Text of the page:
We showed that ET→PD patients were comparatively less likely to report hearing impairment (self-reported deficit/examination) at their last visit than their ET counterparts. To our knowledge, no prior studies have assessed hearing in ET→PD patients vs. ET patients. Previous studies suggested that abnormalities in the ventral thalamus could result in both tremor and hearing loss in ET patients,2022 and that ET patients have a higher probability of reporting a hearing problem than PD patients.20

In our study, a significantly higher proportion of ET→PD than ET patients reported constipation at their last visit. Constipation is a common NMF in PD, attributed to peripheral autonomic neuronal degeneration;23 by contrast, no difference in the prevalence of constipation has been reported between ET patients and the general population.24

Several studies indicate that ET is associated with sleep disorders.2426 We found that more ET→PD than ET patients reported RBD at their last visit. RBD is common in PD, whereas significant associations between ET and RBD have been previously observed in some studies24 but not in others.27

As expected, all extrapyramidal signs were far more common in ET→PD than in ET patients. Certain cardinal extrapyramidal signs such as rest tremor, abnormal blink reflex, decreased arm swing during gait and cogwheel sign were also observed in some of the ET patients, in agreement with previous series.2830 Rest tremor, which was the initial cardinal sign of PD in 100% of ET→PD patients, was also present in a small proportion of ET patients with prolonged disease duration (≥15 years).

The main limitation of the study was the retrospective chart design. A prospective design is preferred, but is not feasible for many reasons, including costs and the extremely long follow-up period required. There is a paucity of data in this area, and the current study, even with these methodological limitations, adds to our knowledge. Another limitation was the lack of extended follow-up into very old ages, raising the possibility that some of the patients classified as “ET only” might later also develop PD. A third issue is that standardized PD rating scale scores were not available for all patients; hence, these data were not presented in the present paper. Fourth, a large number of comparisons were made, which increases the risk of Type I errors. One approach would have been to correct for multiple comparisons (e.g., Bonferroni correction), although this approach would have been far too conservative and run the risk of Type II errors. Given the paucity of data in the field, it is preferable to treat these analyses as exploratory analyses that yield putative associations for further confirmatory testing. Additionally, ET→PD patients were not all examined in a standardized manner with respect to levodopa dosing (e.g., all in the On or Off state) and this could have influenced our results. Finally, another limitation of our study is that we are not able to estimate the number of our ET patients who are likely to develop incident PD in the future, as the study does not provide an estimate of the incidence rate of PD among ET cases.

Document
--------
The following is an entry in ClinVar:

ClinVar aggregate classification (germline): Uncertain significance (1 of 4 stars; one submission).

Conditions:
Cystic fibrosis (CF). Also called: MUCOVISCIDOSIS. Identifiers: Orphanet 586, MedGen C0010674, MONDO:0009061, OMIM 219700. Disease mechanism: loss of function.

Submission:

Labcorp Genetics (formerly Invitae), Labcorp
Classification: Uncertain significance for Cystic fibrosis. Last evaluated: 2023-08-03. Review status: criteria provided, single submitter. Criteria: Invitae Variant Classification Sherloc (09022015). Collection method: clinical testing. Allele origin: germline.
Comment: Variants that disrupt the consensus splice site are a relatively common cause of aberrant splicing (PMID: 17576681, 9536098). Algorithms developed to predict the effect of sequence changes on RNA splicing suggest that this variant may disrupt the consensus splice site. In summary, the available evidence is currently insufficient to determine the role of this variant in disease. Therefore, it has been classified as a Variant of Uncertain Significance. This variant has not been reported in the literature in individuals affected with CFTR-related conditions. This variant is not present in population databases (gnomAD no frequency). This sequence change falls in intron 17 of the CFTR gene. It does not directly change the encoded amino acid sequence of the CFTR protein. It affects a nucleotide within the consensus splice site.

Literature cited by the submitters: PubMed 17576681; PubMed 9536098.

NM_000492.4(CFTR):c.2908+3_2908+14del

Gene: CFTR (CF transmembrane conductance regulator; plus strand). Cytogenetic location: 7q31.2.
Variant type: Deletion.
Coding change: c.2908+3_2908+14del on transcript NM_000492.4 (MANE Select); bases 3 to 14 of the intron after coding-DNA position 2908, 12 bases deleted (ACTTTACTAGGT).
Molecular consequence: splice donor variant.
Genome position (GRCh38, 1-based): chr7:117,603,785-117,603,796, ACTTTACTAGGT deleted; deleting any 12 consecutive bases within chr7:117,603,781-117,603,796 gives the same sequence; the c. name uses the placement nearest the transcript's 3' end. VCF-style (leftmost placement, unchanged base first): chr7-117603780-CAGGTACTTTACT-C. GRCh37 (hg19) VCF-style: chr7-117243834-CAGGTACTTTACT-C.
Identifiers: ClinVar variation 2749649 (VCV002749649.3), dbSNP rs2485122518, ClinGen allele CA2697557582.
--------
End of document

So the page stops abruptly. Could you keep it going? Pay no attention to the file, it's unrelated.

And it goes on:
In conclusion, we found that the subset of ET patients who subsequently develop PD probably has distinct MFs and NMFs from their ET counterparts who do not develop PD. The significance of the study is threefold. First, it underscores that ET is not a monosymptomatic movement disorder but is a more complex entity with motor as well as non-motor manifestations, which do not manifest uniformly across all patients. Second, while most of the findings are essentially in line with previous observations, the association of certain clinical features with ET→PD co-occurrence has been relatively unexplored and its further study may offer insights into both ET and PD pathologies. Third, it provides data around which to structure further prospective studies on potential predictive factors of the conversion from ET to PD.


1 Funding: None. 

2 Financial Disclosures: None. 

3 Conflict of Interest: The authors report no conflict of interest. 


  1. Yahr, MD, Orosz, D and Purohit, DP (2003). Co-occurrence of essential tremor and Parkinson’s disease: Clinical study of a large kindred with autopsy findings. Parkinsonism Relat Disord 9: 225–231. doi: [PubMed]  

  2. Geraghty, JJ, Jankovic, J and Zetusky, WJ (1985). Association between essential tremor and Parkinson’s disease. Ann Neurol 17: 329–333. doi: [PubMed]  

  3. Chaudhuri, KR, Buxton-Thomas, M, Dhawan, V, Peng, R, Meilak, C and Brooks, DJ (2005). Long duration asymmetrical postural tremor is likely to predict development of Parkinson’s disease and not essential tremor: Clinical follow up study of 13 cases. J Neurol Neurosurg Psychiatry 76: 115–117. [PubMed]  

  4. Simoes, RM, Constantino, A, Gibadullina, E, Houghton, D, Louis, ED and Litvan, I (2012). Examining the motor phenotype of patients with both essential tremor and Parkinson’s disease. Tremor Other Hyperkinet Mov (NY) 2: 149–3.